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01-08-2020, 09:56 AM

Wow, well spoken, Tate. Talk'n about hitting the nail on the head.
  
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01-08-2020, 10:41 AM

At 72 it is very frustrating, some of the young people don't want to listen to us anyway. There should be a senior division.
  
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01-08-2020, 10:45 AM

I'm 66 years old, and my skills are better now than when I was a young man. But my stamina is not. After 60 yo 90 minutes of play, by back hurts, my feet hurt, and the discomfort makes me start shooting poorly. I'm guessing the same goes for the aging professionals......
  
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01-08-2020, 11:16 AM

Quote:
Originally Posted by UGOTDA7 View Post
- Back / neck issues
- Eyesight not as good
- Losing your edge / killer instinct...it just doesn't matter like it used to
- Frustration with knowing how to do it...but at times not being able to execute
- Inability to focus over time...such as long gambling match ups / deep into tournaments
Can I get a hallelujah on this list. Sounds like we suffer from the same debilitating list of items as most people. Heck I'm only in my early 50's but I have a strong work ethic and often did things I probably shouldn't have and now I'm paying for it.

Arthritis, tendonitis, back pain, neck pain, bad knees, continuing loss of close-up vision, and the more knowledge I gain the more frustrating it is not being able to to execute this knowledge regularly or without suffering from the above laundry list of ailments of age.


..ImaPoolNut, that's how I roll!

"Shoot pool Fast Eddie! I'm shootin Fats, when I miss you can shoot!Ē

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01-08-2020, 11:37 AM

There's been a near forty year span of posters in this thread. I guess the real answer is you qualify for the senior division when you wake up in the morning wondering, "What's going to hurt today"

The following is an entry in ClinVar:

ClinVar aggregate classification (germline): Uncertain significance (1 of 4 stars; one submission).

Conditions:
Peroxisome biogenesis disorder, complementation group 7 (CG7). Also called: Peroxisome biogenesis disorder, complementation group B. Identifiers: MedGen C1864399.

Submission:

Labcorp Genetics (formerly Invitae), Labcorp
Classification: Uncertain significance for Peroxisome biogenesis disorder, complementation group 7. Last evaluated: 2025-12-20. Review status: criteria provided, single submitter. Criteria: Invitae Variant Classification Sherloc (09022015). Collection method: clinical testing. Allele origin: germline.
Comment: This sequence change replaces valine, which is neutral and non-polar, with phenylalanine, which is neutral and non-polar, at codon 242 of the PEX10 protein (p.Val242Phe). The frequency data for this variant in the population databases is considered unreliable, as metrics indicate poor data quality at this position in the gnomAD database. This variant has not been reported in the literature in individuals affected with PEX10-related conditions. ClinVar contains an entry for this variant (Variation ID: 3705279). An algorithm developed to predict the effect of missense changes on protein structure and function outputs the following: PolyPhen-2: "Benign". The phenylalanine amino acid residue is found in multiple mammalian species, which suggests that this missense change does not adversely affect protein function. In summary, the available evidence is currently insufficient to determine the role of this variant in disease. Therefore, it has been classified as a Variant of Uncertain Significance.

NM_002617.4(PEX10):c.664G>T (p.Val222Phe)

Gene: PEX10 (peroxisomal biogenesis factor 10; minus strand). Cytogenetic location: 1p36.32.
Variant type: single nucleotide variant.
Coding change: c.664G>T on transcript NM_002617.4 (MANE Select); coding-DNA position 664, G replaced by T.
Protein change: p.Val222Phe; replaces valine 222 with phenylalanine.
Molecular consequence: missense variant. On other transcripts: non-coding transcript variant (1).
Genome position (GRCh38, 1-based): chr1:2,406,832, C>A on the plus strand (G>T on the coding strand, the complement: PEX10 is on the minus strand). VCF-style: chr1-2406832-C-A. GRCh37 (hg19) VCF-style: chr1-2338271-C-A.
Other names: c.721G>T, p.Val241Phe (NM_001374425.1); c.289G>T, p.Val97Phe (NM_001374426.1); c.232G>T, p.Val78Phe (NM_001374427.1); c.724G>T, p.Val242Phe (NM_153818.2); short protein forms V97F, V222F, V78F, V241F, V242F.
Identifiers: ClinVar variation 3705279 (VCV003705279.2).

That's just another reason I want a little Valley with buckets next to the GC. Some days you just need to take it extra easy.l
  
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01-08-2020, 11:53 AM

Don't despair. Robert Byrne ran his age in 14.1 when he was in his eighties!
  
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Whatís the Most Frustrating Aspect of Being an Aging Pool Player?
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Whatís the Most Frustrating Aspect of Being an Aging Pool Player? - 01-08-2020, 12:06 PM

Definitely the aging part.


  
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01-08-2020, 12:48 PM

What I think is remarkable about this thread is the number of members, some who've been members several years, who have made only 2 or 3 or less than a dozen or so posts, and were compelled to post here!
  
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01-08-2020, 01:34 PM

Hi there Chrisin I have been in and out of the game since I was 13 yrs old and am now 81 and just getting back after a 6 year layoff. I practice a couple of hours a day and have been working on my mechanics, stroke, stance etc. (basics) and although my body can't get down as low and my eyes often play tricks on me, every day is a learning experience which is what I love about the game. Me and my cue and whitey on the table is always a brain teaser and still a magical experience.
I think that losing an edge is inevitable but the best excuse for losing a match in the world and a wow moment when you beat someone good.
  
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01-08-2020, 01:47 PM

Quote:
Originally Posted by ChrisinNC View Post
How about missing incredibly easy, short shots that you would never think you could possibly ever miss in a lifetime, or screwing up an incredibly no brainer easy positioning, which leads to a harder shot, which you then of course miss.

Also, how about double hitting the cue ball, and Iím not talking about a situation where the cue ball is close to the object ball or accidentally touching the cue ball with your tip just before starting your final stroke. Iím talking about literally double hitting the cue ball on your stroke through the ball - the equivalent of the yips in golf. Doesnít happen often but when it does, itís frightful, and usually you are the only one that knows youíve committed the foul.
After playing pool for most of 50 years, in my experience, none of what you are describing sounds like the effects of aging to me.

Pool is a brain game and once you have learned good technique execution errors typically result due to lack of focus and lack of focus tends to result in rushing the shot. The shot consists of choosing the next 3 shots, deciding where the cue ball needs to land to keep the pattern going and how much force/spin (if any) is required to stick the landing, clearing your mind, executing your standard pre-shot routine, addressing the shot, warm up stroke(s), and pocketing the ball. If you rush or omit any part of that, or are trying to balance the checkbook during the process your results will suffer.